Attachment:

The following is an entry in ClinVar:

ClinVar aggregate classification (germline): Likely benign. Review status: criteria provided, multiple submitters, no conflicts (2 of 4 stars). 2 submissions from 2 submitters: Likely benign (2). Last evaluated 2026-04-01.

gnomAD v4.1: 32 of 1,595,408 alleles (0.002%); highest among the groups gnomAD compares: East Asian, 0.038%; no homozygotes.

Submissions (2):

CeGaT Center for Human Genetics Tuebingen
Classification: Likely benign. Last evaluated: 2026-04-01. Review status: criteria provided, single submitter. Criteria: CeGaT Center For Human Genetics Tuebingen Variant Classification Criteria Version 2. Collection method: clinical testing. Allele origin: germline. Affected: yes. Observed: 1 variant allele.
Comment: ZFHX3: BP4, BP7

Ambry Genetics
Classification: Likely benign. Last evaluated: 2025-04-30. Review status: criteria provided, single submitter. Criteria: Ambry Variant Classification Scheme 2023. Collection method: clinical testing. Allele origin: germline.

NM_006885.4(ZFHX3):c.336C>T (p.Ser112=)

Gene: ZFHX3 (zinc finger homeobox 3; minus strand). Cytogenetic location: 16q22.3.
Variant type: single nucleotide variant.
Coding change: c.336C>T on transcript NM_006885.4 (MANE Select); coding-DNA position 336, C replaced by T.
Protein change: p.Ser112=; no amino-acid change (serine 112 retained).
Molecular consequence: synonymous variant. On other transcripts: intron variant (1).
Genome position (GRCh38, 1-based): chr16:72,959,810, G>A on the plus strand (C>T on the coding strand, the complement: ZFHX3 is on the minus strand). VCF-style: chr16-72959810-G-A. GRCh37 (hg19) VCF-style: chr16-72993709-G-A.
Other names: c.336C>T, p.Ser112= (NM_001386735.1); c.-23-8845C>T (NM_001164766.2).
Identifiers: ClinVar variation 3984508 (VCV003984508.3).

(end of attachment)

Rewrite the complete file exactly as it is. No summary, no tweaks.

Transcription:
The following is an entry in ClinVar:

ClinVar aggregate classification (germline): Likely benign. Review status: criteria provided, multiple submitters, no conflicts (2 of 4 stars). 2 submissions from 2 submitters: Likely benign (2). Last evaluated 2026-04-01.

gnomAD v4.1: 32 of 1,595,408 alleles (0.002%); highest among the groups gnomAD compares: East Asian, 0.038%; no homozygotes.

Submissions (2):

CeGaT Center for Human Genetics Tuebingen
Classification: Likely benign. Last evaluated: 2026-04-01. Review status: criteria provided, single submitter. Criteria: CeGaT Center For Human Genetics Tuebingen Variant Classification Criteria Version 2. Collection method: clinical testing. Allele origin: germline. Affected: yes. Observed: 1 variant allele.
Comment: ZFHX3: BP4, BP7

Ambry Genetics
Classification: Likely benign. Last evaluated: 2025-04-30. Review status: criteria provided, single submitter. Criteria: Ambry Variant Classification Scheme 2023. Collection method: clinical testing. Allele origin: germline.

NM_006885.4(ZFHX3):c.336C>T (p.Ser112=)

Gene: ZFHX3 (zinc finger homeobox 3; minus strand). Cytogenetic location: 16q22.3.
Variant type: single nucleotide variant.
Coding change: c.336C>T on transcript NM_006885.4 (MANE Select); coding-DNA position 336, C replaced by T.
Protein change: p.Ser112=; no amino-acid change (serine 112 retained).
Molecular consequence: synonymous variant. On other transcripts: intron variant (1).
Genome position (GRCh38, 1-based): chr16:72,959,810, G>A on the plus strand (C>T on the coding strand, the complement: ZFHX3 is on the minus strand). VCF-style: chr16-72959810-G-A. GRCh37 (hg19) VCF-style: chr16-72993709-G-A.
Other names: c.336C>T, p.Ser112= (NM_001386735.1); c.-23-8845C>T (NM_001164766.2).
Identifiers: ClinVar variation 3984508 (VCV003984508.3).